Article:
US gross domestic product fell 1.4% in the first quarter as inflation continued to soar. For older Americans, this combination conjures up memories of 1970s stagflation, a nightmarish combination of double-digit inflation, double-digit interest rates, soaring gasoline prices and persistently high unemployment. The whole economic mess ended up in President Jimmy Carter’s lap after the 1976 election, though it wasn’t his fault or that of his predecessors, Gerald Ford and Richard Nixon.
Sometimes global economic forces converge just like weather systems to create a perfect storm, and woe to the president who gets caught in it. The timing of the current storm couldn’t be worse for President Joe Biden as he tries to play down the damage Democrats are preparing for in this year’s midterm elections. Republicans can be expected to rub Biden’s nose in bad economic data, but voters would be wise to study the facts rather than rely on political spin.
Biden inherited an economy still in pandemic shutdown mode. Manufacturers overseas, like here, had sent workers home and cut production to stop the spread of the coronavirus. Consumer spending plummeted. Manufacturers sold their inventory to meet whatever demand there was. Fuel prices had fallen because motorists were also staying home.
Suddenly, the vaccines allowed Americans to return to work, highways and stores just as Biden was settling into the White House. A surge in demand for everything has crashed into a bottleneck in the production and transportation of goods. Americans have gone back to their cars just as domestic and foreign oil producers have chosen to restrict production. Prices at the pump have skyrocketed.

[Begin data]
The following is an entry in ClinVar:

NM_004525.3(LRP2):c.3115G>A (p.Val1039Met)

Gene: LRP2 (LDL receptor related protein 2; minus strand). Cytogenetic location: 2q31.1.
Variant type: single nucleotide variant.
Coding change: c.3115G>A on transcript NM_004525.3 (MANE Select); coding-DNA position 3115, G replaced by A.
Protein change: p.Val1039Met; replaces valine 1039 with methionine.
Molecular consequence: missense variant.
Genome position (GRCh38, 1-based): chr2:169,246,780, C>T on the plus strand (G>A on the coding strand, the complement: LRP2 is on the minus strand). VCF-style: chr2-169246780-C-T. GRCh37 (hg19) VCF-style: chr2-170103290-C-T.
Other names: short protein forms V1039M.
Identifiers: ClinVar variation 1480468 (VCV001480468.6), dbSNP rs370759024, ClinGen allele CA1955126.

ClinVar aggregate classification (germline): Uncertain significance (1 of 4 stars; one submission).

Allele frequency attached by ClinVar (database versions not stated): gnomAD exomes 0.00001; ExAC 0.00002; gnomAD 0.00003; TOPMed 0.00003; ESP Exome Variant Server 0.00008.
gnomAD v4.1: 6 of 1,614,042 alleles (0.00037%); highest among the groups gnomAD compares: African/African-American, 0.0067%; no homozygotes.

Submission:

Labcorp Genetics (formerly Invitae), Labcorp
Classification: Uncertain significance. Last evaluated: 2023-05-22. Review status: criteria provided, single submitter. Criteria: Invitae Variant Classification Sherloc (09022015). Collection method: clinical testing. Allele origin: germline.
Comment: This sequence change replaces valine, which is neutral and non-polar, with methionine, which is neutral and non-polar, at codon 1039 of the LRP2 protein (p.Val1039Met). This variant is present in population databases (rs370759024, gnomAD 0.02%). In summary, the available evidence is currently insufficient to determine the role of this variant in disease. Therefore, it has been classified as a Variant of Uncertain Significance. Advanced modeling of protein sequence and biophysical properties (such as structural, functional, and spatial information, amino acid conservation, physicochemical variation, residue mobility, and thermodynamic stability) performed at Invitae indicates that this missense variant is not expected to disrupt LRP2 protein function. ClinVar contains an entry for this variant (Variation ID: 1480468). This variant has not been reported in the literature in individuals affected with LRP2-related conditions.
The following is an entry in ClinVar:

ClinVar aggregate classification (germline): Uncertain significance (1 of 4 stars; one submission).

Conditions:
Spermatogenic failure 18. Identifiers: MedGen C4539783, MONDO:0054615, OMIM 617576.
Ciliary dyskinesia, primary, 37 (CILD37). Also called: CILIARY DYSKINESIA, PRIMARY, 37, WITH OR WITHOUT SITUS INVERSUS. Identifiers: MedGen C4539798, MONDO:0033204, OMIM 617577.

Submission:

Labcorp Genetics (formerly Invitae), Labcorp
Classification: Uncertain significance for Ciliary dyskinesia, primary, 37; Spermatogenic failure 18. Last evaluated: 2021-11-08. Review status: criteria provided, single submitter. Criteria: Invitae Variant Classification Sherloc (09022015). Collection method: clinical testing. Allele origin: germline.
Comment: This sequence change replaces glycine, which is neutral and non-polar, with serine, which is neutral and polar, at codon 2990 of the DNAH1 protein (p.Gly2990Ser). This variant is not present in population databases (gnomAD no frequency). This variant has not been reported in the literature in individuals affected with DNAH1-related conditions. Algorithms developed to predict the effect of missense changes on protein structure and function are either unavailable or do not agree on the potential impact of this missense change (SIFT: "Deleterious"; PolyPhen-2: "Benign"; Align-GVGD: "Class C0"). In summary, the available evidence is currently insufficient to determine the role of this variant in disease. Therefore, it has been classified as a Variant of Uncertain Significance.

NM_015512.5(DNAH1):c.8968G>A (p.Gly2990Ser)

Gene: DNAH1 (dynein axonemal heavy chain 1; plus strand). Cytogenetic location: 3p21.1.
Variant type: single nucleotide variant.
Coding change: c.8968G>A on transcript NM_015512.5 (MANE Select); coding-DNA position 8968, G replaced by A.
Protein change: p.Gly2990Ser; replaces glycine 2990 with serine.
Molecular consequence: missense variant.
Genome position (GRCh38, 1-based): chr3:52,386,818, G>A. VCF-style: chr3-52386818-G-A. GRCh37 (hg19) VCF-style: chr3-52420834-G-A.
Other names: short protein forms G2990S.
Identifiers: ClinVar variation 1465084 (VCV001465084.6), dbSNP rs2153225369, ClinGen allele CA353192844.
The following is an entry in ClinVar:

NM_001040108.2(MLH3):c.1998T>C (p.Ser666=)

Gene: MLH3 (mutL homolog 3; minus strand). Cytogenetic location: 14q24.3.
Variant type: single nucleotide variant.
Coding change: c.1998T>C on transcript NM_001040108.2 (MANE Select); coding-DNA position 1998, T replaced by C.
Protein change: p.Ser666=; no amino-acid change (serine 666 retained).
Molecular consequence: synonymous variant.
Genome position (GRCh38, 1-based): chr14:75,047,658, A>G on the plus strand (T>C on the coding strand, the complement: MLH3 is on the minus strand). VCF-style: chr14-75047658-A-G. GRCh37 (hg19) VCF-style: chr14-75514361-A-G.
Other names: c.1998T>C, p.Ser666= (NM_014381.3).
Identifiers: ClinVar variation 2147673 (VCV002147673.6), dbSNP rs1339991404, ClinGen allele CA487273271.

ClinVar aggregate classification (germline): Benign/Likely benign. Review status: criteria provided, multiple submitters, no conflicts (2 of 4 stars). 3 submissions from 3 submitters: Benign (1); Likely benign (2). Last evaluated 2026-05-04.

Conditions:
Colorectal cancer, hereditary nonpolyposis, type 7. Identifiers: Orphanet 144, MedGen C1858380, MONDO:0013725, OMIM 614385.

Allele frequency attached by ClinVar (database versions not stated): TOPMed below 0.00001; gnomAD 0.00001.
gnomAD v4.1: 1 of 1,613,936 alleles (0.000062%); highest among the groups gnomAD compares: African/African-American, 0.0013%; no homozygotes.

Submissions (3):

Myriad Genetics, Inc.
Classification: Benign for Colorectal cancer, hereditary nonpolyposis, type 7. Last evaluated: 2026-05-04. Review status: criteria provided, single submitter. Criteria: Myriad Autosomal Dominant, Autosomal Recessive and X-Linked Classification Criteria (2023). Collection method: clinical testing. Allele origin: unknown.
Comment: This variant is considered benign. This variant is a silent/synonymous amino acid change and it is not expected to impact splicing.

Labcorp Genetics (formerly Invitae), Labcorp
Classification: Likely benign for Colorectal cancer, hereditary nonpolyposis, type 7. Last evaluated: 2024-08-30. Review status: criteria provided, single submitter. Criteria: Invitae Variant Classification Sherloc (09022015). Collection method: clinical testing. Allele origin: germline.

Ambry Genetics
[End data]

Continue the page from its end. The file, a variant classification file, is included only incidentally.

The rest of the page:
The drop in gross domestic product – in stark contrast to the 6.9% increase in the first quarter of 2021 – reflects a drop in car sales as automakers still cannot get the raw materials and chips they need. . Manufacturers, having reduced their stocks, are now struggling to meet consumer demand. Their sales therefore drop.
Presidents Richard Nixon, Gerald Ford and Carter have grappled for years with the combination of a global economic contraction, two punitive oil embargoes in the Middle East, tens of thousands of troops returning from Vietnam and too few jobs to employ them. Biden, much like Carter and Nixon, has also faced significant public backlash from military debacles abroad: Nixon’s disorderly pullout in Vietnam, Carter’s failed attempt to rescue American hostages in Iran, and Biden’s botched Afghan pullout.
There’s no easy way for presidents to spread bad economic news other than to make it clear there’s an upside – like Biden’s reminder on Thursday that unemployment rates haven’t been low since 1970 – and to remind the public that presidents at liberty – market economies have minimal powers to stop inflation or force economic growth. But a one-term presidency and midterm pain await any leader who tries to ignore these factors or ignore the tensions facing American consumers (and voters).
editorial is the opinion of the editorial board of the St. Louis Post-Dispatch.
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